Thomas Merton on Christian love
In the foreword to his selection from the Verba Seniorum, The Wisdom of the Desert, (New Directions, 1970), Thomas Merton seeks to give an overview of the spirituality of the Desert Fathers. He discusses their humility, asceticism, solitude, and so forth, and when he turns to the subject of love, as understood and practiced by the Desert Fathers, Merton offers the following thoughts:
All through the Verba Seniorum we find a repeated insistence on the primacy of love over everything else in the spiritual life: over knowledge, gnosis, asceticism, contemplation, solitude, prayer. Love in fact is the spiritual life, and without it all the other exercises of the spirit, however lofty, are emptied of content and become mere illusions. The more lofty they are, the more dangerous the illusion.
Love, of course, means something much more than mere sentiment, much more than token favors and perfunctory almsdeeds. Love means an interior and spiritual identification with one’s brother, so that he is not regarded as an “object” to “which” one “does good.” The fact is that good done to another as to an object is of little or no spiritual value. Love takes one’s neighbor as one’s other self, and loves him with all the immense humility and discretion and reserve and reverence without which no one can presume to enter into the sanctuary of another’s subjectivity. From such love all authoritarian brutality, all exploitation, domineering and condescension must necessarily be absent. The saints of the desert were enemies of every subtle or gross expedient by which “the spiritual man” contrives to bully those he thinks inferior to himself, thus gratifying his own ego. They had renounced everything that savored of punishment and revenge, however, hidden it might be.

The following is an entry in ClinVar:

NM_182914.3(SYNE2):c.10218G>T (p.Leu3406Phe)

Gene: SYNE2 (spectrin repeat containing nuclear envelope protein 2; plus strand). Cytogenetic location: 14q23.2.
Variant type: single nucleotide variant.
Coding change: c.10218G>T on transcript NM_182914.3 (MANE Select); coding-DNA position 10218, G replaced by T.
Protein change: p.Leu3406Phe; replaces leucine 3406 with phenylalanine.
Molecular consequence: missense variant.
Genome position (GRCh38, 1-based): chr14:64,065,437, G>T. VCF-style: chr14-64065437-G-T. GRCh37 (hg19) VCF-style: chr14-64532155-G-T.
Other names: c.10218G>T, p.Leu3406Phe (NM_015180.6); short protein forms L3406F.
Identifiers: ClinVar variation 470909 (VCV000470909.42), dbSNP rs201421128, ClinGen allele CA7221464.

The charity of the Desert Fathers is not set before us in unconvincing effusions. The full difficulty and magnitude of the task of loving others is recognized everywhere and never minimized. It is hard to really love others if love is to be taken in the full sense of the word. Love demands complete inner transformation – for without this we cannot possibly have come to identify ourselves with our brother. We have to become, in some sense, the person we love. And this involves a kind of death of our own being, our own self.
Love, for the Christian, is radical selflessness. I makes no conditions or demands. It is not instrumental. It does not objectify. It is never self-serving. It is the death of the self for the sake of the other. As such, it is a true reflection of Christ.
“Whoever has ears to hear ought to hear.”